When teeth are crowded, there is a mis-match between the size of jaws or space available in the jaws and the number or size of teeth. When teeth are unable to fir in an even row within the available space in the mouth, they go out of alignment, overlap, and appear irregular and crooked.
Some people find this a distressing cosmetic problem which affects their confidence regarding their smile appearance and stops them from showing their teeth when they smile. Apart from affecting self-esteem, crowded teeth could lead to dental problems such as bite and dental function issues, dental decay or gum disease. An orthodontist can fix overcrowding teeth braces and fix overcrowding teeth with Invisalign. However, braces are generally better for crooked teeth. Contact an orthodontist for an assessment and recommendations.
Causes of Overcrowded Teeth
There can be a number of reasons for overcrowded teeth, such as:
- Genetics/hereditary traits – The DNA of parents contributes to the formation and function of the jaw and teeth, which if incorrect can lead to crowding and other orthodontic problems.
- Too small upper or lower jaw – When the teeth appear too large, as if there are too many to fit into the gums.
- Cleft lip and palate – This occurs when a baby is born with a gap in its top lip or when the two plates of the palate forming the mouth do not join properly.
- Excess tooth development –This occurs when an unusual amount of teeth grow.
- Mouth tumours – These can affect the formation and function of the jaw, including tooth development.
- Injury – Fracturing the jaw and re-healing can result in overcrowded teeth.
A medical practitioner can diagnoses the cause of overcrowded teeth and recommend appropriate treatment solutions.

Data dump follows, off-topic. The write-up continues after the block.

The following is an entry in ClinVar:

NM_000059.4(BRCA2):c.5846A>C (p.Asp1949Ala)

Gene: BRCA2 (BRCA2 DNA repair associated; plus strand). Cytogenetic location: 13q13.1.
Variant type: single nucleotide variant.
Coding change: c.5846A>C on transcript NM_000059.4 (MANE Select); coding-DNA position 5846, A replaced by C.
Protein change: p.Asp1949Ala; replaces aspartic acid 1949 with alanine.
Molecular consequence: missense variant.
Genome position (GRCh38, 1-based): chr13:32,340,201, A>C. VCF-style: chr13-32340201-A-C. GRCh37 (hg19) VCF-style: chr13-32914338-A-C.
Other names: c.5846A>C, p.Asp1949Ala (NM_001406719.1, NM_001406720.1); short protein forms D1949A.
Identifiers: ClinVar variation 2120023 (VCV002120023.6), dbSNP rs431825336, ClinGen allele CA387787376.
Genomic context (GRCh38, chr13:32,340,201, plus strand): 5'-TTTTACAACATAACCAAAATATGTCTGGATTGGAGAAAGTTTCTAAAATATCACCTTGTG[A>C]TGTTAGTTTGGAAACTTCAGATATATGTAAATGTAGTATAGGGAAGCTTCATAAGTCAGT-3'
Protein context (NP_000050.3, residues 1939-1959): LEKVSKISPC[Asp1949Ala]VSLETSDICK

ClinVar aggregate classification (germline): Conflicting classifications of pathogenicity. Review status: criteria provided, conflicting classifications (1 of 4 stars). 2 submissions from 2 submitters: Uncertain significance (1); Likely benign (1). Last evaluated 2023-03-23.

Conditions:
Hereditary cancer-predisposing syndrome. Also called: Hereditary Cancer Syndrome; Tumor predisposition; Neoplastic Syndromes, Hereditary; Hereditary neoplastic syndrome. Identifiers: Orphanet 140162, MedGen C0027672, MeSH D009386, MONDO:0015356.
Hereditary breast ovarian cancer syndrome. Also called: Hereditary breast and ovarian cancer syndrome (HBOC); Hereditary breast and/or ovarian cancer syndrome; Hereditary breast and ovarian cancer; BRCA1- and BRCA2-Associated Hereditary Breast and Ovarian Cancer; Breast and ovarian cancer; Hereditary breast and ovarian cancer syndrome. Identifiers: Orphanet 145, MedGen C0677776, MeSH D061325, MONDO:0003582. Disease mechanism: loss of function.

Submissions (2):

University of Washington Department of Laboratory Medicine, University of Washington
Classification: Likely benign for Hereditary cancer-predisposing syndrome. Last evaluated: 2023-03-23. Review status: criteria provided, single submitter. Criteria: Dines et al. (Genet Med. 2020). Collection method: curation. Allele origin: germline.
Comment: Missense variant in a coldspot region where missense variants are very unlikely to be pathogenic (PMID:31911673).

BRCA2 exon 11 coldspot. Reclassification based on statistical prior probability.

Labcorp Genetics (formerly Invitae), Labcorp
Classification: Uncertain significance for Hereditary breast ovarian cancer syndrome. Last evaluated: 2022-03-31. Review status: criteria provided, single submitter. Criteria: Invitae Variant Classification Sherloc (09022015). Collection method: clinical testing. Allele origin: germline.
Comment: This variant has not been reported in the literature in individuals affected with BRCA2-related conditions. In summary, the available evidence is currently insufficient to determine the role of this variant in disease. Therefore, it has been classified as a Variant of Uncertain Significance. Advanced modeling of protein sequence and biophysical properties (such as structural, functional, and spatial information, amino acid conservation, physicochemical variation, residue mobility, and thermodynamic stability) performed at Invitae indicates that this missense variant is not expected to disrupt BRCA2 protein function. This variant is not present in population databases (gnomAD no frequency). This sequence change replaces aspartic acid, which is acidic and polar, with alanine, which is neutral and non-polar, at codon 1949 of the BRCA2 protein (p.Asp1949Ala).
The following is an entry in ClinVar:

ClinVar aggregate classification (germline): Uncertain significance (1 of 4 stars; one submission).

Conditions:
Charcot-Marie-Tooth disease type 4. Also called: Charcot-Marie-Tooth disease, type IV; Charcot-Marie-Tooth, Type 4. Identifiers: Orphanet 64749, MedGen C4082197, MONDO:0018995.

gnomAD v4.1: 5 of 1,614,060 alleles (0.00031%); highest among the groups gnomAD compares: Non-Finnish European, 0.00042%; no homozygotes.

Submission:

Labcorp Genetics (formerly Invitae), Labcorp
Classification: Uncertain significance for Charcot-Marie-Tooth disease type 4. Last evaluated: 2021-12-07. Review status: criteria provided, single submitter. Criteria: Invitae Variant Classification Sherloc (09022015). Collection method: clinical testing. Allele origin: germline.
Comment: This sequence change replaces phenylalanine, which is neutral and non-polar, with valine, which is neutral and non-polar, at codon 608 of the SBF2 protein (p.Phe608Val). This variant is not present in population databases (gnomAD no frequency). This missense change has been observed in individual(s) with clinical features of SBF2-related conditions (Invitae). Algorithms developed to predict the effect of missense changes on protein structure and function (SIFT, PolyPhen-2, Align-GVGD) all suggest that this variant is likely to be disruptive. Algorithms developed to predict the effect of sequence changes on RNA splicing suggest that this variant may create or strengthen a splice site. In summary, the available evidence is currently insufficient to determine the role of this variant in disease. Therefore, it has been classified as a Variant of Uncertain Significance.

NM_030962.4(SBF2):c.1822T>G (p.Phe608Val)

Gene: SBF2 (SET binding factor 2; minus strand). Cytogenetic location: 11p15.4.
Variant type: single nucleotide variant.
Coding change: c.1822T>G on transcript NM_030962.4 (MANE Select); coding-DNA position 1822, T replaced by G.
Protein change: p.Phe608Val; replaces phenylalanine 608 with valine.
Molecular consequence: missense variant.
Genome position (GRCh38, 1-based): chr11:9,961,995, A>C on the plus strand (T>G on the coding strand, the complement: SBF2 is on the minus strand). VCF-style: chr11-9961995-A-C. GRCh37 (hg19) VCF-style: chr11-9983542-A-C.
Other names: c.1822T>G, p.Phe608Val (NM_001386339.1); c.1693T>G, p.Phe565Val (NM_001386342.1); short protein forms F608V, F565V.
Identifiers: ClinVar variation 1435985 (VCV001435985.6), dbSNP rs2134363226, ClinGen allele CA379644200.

What Are Habits That Affect Teeth?
Certain habits can increase the risk of crowded teeth. Sucking the thumb can widen the space between the upper front teeth and allow back teeth to crowd forward. Sucking the lower lip tends to crowd teeth in the lower jaw. Normally, the tongue places slight pressure on the teeth to push them outward and foster normal development. If a child breathes through the mouth, the tongue may lie farther back and allow teeth to “fall into the mouth.” All of these habits can be corrected with time, practice and careful attention.
Ways Crowded Teeth Can Impact Your Health
Everyone knows that crowded teeth can cause the teeth to become crooked. No one wants a crooked smile, but crowded teeth can do worse things than effect your looks: they can also cause serious health issues.
Here are ways crowded teeth can affect your health:
Crowded teeth can cause periodontal problems, such as gum disease. This happens because as the bacteria in the mouth create plaque growth, the gum recedes from the teeth leaving more room for bacteria to grow.
Crowding of teeth can cause bad breath because as the teeth come closer together, it can make it more difficult to get rid of bacteria which causes bad breath.
Crowded teeth tend to make some upper teeth stick out. These teeth are more likely to be injured by chipping or breaking in the event of an accident.
Crowded teeth can cause certain teeth to wear faster than others as some teeth end up doing much more work and others none at all.
Crowding can cause gastrointestinal issues such as heartburn when it leads to bad chewing habits. The food does not get digested as well, which can lead to heartburn and even acid reflux if left unchecked.
Difficulty in Brushing and Flossing Teeth
When the teeth have overlapping and tight spaces between them, there will be difficulty in reaching all of the tooth surfaces with brushing and flossing. That leaves food behind in those nooks and crannies, and adds to the growth of bacteria and for starters, bad breath.
A bad bite or bad smile can cause self-esteem issues, and can affect a person’s attitude and overall happiness. This is one of the biggest reasons why people visit our office.
Overall Health Issues
If you have been reading our blogs or paying attention to the news, you know that dental health affects overall health. Studies have proven that oral infections and bad bacteria can lead to heart disease, stroke, diabetes, and other ailments. Inability to properly chew food can also affect nutritional health.
Crowded Teeth Treatment